This copy is for your personal, noncommercial use only. You can order presentation-ready
copies for distribution to your colleagues, clients or customers
or use the "Reprints" tool
that appears next to any article. Visit
for samples and additional
Order a reprint of this article now.
March 22, 2009
Is a Food Revolution Now in Season?
AS tens of thousands of people recently strolled among booths of the nation’s largest organic and natural
foods show here, munching on fair-trade chocolate and sipping organic wine, a few dozen pioneers of the
industry sneaked off to an out-of-the-way conference room.
Although unit sales of
have leveled off and even declined lately, versus a year earlier, the mood
among those crowded into the conference room was upbeat as they awaited a private screening of a
documentary called “Food Inc.” — a withering critique of agribusiness and industrially produced food.
They also gathered to relish their changing political fortunes, courtesy of the Obama administration.
“This has never been just about business,” said Gary Hirshberg, chief executive of Stonyfield Farm, the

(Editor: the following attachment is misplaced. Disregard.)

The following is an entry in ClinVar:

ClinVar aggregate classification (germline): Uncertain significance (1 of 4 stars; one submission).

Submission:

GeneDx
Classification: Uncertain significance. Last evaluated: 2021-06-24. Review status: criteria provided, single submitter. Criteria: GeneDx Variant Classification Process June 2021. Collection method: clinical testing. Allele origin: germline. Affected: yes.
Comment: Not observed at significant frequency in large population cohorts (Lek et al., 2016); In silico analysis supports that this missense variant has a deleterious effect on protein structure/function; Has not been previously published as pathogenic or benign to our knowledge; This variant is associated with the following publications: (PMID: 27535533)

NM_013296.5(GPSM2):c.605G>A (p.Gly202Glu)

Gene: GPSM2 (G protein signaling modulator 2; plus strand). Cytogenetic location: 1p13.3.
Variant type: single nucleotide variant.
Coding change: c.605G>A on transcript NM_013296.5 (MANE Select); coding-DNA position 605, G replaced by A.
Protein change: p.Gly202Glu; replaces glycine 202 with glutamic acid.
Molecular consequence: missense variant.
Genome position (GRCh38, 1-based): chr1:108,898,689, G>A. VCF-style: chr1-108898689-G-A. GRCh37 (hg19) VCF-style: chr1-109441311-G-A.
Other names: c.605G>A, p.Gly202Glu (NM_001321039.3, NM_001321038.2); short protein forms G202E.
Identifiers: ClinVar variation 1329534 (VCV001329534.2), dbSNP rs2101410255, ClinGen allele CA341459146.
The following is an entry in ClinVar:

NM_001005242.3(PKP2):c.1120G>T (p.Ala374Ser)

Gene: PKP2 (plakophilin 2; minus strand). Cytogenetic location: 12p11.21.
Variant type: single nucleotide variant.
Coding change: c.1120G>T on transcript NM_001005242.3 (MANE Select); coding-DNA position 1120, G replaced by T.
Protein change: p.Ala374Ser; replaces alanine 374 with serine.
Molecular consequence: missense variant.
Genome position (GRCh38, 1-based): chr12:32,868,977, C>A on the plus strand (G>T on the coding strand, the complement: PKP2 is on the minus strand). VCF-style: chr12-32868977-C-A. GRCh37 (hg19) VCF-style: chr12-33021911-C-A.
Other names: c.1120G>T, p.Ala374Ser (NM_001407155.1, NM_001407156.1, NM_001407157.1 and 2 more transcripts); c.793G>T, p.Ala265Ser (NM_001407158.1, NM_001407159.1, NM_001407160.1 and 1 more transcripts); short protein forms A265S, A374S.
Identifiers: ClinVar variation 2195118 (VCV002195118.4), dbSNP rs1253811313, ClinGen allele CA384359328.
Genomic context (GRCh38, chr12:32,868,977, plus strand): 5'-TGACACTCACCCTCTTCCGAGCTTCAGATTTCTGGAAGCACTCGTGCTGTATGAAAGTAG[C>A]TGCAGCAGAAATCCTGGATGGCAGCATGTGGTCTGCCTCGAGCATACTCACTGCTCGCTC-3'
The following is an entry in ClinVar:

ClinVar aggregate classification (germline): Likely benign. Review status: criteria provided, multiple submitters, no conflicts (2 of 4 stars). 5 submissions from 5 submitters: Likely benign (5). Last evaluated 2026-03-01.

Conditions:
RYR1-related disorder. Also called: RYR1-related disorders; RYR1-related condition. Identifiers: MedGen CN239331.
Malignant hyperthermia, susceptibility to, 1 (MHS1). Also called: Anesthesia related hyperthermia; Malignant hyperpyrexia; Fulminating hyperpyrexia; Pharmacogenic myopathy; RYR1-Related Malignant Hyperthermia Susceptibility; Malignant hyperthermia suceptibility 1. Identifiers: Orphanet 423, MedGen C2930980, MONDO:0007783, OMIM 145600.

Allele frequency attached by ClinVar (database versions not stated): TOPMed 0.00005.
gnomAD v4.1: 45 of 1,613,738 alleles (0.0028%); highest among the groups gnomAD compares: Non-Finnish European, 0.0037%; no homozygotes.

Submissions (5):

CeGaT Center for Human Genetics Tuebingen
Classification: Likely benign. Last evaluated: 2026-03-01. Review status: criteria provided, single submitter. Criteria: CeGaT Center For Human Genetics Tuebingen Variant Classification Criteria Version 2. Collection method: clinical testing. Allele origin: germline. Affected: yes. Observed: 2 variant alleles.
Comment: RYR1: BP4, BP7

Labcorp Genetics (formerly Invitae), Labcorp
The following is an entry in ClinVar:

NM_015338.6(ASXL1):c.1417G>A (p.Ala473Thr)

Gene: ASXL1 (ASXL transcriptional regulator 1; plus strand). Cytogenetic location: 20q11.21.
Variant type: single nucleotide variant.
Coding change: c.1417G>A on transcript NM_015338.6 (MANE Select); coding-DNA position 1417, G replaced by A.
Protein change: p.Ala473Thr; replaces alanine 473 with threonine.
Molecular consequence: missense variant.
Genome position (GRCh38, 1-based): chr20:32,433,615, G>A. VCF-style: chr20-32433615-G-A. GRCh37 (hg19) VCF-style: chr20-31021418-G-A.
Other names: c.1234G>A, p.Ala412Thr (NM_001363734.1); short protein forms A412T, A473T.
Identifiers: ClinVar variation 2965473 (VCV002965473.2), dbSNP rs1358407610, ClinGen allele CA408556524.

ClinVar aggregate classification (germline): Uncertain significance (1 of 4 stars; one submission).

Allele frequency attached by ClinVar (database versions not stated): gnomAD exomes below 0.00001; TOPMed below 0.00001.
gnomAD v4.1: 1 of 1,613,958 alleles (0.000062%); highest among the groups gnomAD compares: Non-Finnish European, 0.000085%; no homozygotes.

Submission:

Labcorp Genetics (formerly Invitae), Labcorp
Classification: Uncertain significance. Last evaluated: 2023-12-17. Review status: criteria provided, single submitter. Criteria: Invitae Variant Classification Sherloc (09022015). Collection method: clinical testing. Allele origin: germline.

maker of organic yogurt. “We are here to change the world. We dreamt for decades of having this moment.”
After being largely ignored for years by Washington, advocates of organic and locally grown food have found
a receptive ear in the White House, which has vowed to encourage a more nutritious and sustainable food
The most vocal booster so far has been the first lady,
, who has emphasized the need for
fresh, unprocessed, locally grown food and, last week, started work on a White House vegetable garden.
More surprising, perhaps, are the pronouncements out of the Department of Agriculture, an agency with
long and close ties to agribusiness.
, the new secretary of agriculture, took a jackhammer to a patch of pavement
outside his headquarters to create his own organic “people’s garden.” Two weeks later, the Obama
administration named Kathleen Merrigan, an assistant professor at
and a longtime
champion of sustainable agriculture and healthy food, as Mr. Vilsack’s top deputy.
Mr. Hirshberg and other sustainable-food activists are hoping that such actions are precursors to major
changes in the way the federal government oversees the nation’s food supply and farms, changes that could
significantly bolster demand for fresh, local and organic products. Already, they have offered plenty of
For instance, the celebrity chef
recommends that the federal government triple its budget for
school lunches to provide youngsters with healthier food. And the author
has called on